Governments take more in 2024
I want to start this week’s report by wishing you a happy and prosperous New Year in 2024. I know that times are currently very challenging for many people, and I often hear that citizens are hopeful that the Bank of Canada’s interest rate will move in the opposite direction in 2024 compared to 2023.
Unfortunately, starting on January 1st, 2024, there will be another round of increases to payroll deductions for E.I. (Employment Insurance) and CPP (Canada Pension Plan) premiums by the federal government. If you work, your net take-home pay will be lower, which is a significant concern given the high cost of living.
Higher payroll taxes also impact small and medium-sized business owners, who face increased costs imposed by various levels of government across the board.
There is also a new payroll deduction called “CPP2” that many people are unaware of. Previously, the maximum CPP contribution rate for a specific year was 6% for incomes up to $68,500. However, under “CPP2,” a new threshold has been introduced. This threshold adds 4% more to the contribution rate on income up to $73,200. In 2025, this income level, subject to the added 4% contribution rate, is estimated to increase to $79,400.
Furthermore, on April 1st of this year, the Trudeau Liberal Government plans to raise the federal excise tax on wine, beer, and spirits. It will increase by 4.7% unless there is a political intervention by the Trudeau government.
The carbon tax will also increase at the federal and provincial levels in British Columbia. It will rise to $80 per tonne as scheduled unilaterally by the Trudeau Government. This increase in costs in energy and transportation that touches almost every part of our personal and commercial daily lives is part of what I often refer to as “made-in-Canada inflation.”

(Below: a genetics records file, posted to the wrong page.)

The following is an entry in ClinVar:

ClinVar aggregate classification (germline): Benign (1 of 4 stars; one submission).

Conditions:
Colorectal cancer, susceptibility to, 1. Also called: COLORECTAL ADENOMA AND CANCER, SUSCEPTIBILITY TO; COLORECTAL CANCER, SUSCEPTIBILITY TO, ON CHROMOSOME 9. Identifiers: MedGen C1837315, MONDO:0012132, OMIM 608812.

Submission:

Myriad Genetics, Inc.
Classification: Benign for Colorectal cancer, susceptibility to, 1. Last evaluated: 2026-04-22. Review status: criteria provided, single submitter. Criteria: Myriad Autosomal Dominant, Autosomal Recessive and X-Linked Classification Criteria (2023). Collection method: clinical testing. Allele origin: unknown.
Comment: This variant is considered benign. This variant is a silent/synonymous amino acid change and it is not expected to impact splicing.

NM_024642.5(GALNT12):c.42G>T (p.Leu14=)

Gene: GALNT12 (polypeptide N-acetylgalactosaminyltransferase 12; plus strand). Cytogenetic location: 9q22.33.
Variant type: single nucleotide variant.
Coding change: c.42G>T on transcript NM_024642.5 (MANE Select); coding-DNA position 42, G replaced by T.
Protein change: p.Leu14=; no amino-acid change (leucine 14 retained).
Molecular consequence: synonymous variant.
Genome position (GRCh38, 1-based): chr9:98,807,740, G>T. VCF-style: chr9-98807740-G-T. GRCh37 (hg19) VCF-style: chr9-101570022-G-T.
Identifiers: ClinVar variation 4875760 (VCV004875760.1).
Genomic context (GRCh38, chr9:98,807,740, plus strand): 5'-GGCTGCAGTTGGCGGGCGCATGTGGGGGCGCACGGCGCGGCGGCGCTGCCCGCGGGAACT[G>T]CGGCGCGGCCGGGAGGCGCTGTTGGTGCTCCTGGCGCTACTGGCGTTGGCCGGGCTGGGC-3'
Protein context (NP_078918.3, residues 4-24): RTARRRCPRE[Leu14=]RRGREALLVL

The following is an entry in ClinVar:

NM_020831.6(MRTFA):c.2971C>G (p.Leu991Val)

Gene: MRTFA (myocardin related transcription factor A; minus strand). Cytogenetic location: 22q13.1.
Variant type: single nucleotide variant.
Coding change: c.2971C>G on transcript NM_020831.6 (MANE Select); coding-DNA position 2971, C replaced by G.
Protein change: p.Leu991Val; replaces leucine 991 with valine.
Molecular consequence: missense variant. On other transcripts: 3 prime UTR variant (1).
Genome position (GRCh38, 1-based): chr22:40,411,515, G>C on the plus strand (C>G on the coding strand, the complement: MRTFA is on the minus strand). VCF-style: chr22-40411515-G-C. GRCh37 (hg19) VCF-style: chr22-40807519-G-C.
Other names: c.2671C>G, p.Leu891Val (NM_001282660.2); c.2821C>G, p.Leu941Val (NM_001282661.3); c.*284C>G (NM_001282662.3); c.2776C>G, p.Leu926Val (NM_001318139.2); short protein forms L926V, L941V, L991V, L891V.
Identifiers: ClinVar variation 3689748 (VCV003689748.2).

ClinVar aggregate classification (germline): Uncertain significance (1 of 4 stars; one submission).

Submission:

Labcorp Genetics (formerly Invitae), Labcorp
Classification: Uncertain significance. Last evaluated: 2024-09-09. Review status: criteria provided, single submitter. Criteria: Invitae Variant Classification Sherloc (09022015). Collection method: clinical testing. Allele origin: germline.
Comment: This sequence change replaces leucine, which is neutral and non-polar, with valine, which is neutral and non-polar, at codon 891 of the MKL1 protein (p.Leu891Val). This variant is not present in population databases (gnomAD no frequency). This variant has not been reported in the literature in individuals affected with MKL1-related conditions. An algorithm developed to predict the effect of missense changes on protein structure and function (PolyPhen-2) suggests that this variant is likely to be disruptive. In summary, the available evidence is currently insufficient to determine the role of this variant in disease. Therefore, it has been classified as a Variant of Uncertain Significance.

Last year, the governor of the Bank of Canada confirmed in writing to the Finance Committee that the carbon tax was causing an increase in inflation, and these increases will only exacerbate the situation.
For some individuals, the federal and provincial tax increases that will reduce their net take-home pay may have little impact on their household. However, I am aware of a concerning report released by licensed insolvency trustee MNP Ltd in October of last year.
According to the report, “51 percent of Canadians said they are $200 away or less from being unable to pay all of their bills at the end of the month.” This is an increase from the 46 percent reported in April 2023. Additionally, 35 percent of those surveyed stated they do not earn enough to cover their bills and debt payments.
The number of households who may be unable to pay their bills at the end of the month will only increase further with these recent increases coming in 2024. This is deeply concerning.
My question to you this week is: will your household be able to afford the increasing prices of domestically produced goods due to inflation?
I can be reached at Dan.Albas@parl.gc.ca or call toll-free at 1-800-665-8711.